Don Sleight speaks in Taylor Chapel

In a world of confusion and false information, how do we figure out what is true?

Don Sleight, manager of AgReserves in Salt Lake City, Utah spoke at the University Forum last month and shared tips on how we can know for ourselves what is true through both science and faith.

Sleight set the stage by sharing two photos: an image from the Hubble space telescope and an image of a quilt. He asked the question of which of the two was real. The answer might have surprised some because out of the two images, the quilt was the real one. The Hubble only takes pictures in black and white.

Through various examples of events in world history, he explained how our life spans have a big impact on the different viewpoints of our lives. He used the Berlin Wall, 9/11, and the astronomical event of man walking on the moon as examples of events that occurred. But if someone wasn’t alive at those times, their life most likely wouldn’t be affected by them, and they’d have a different viewpoint of life.

“Our view of reality is greatly influenced by the amount of time we’ve been alive,” Sleight stated.

Sleight also shared his thoughts on scientifically proven facts and data. When viewing scientific information, Sleight says he questions its validity if there is no research to back it up and prove it.

Sleight explained that there is a more advanced scientific method than what most students are taught in elementary school, and that it is important to follow it when conducting a study or experiment.

According to Sleight, doing a thorough review of scientific literature, designing and executing an experiment, conducting a statistical analysis, writing experiment results, and aquiring peer reviews are steps of the scientific method that often get overlooked but are very critical for

the process.

“It’s easy to offer an opinion. It’s more challenging when we look at a problem, analyze it, and make our best conclusions,” Sleight said.

Next, Sleight related how we discern scientific truth to how we discern spiritual truth. He noted that “Just as there’s a proper method of experimentation for scientific research, there’s a proper way to experiment upon spiritual matters.”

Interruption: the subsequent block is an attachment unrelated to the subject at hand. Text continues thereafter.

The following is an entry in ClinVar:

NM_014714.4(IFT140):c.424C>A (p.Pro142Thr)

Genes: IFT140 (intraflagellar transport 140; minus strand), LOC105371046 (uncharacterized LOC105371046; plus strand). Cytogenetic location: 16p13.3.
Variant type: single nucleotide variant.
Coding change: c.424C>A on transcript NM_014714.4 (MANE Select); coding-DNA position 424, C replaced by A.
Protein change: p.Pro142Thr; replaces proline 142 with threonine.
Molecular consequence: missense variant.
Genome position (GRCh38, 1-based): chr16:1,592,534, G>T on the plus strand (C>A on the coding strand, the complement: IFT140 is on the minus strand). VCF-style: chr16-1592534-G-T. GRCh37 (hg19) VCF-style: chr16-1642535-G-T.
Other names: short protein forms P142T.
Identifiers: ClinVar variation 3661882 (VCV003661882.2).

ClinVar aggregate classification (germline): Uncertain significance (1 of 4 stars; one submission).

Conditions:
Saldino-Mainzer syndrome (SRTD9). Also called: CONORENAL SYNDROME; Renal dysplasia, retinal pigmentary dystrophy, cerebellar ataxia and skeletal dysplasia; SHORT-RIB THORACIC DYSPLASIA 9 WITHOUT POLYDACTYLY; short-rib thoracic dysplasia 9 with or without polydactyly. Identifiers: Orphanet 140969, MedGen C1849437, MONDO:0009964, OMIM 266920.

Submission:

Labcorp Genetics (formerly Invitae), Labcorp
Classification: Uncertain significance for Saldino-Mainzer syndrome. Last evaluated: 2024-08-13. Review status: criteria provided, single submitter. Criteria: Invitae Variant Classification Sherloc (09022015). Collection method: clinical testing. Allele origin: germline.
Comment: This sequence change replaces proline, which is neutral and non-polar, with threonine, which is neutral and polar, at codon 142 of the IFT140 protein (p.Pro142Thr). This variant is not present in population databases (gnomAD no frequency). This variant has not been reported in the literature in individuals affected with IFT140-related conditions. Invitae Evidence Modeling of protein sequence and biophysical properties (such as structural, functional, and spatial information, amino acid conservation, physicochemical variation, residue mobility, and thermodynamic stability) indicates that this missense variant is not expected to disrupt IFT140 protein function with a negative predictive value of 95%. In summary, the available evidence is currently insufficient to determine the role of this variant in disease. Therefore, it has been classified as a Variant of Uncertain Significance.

Sleight listed out how we can “experiment upon [God’s] words” by using a similar method to the scientific method. First, ask a question by picking a commandment or gospel principle that you want to know is true. Second, perform an experiment by obeying the commandment as if it is true. Then, through data and analysis, examine the results of the obedience and make a conclusion of the truthfulness of that commandment or principle. Sleight advised that there is still a measure of faith that is required when we say that something is true from this experiment.

Sleight posed a question that we will have to ask ourselves throughout our lives: “When we have spiritual feelings or impressions, are they real?” He invited everyone to continue to exercise the knowledge we receive.

“Scientific truth and gospel truth are largely lost in the same way: through disuse,” Sleight said.

Sleight concluded the forum by sharing a story of his childhood when he found out he shared a birthday with one of his favorite baseball players. He thought very highly of the athlete until he found out information that made him less of a good role model.

He contrasted this story to his experiences with getting to know brethren in General Authority positions in the Church. Through faith and his personal experiences, he testified that, “they are exactly who we sustain them to be.”

In conclusion, Sleight encouraged students and faculty to determine for ourselves whether to use science or faith as the best tool for different situations in our lives.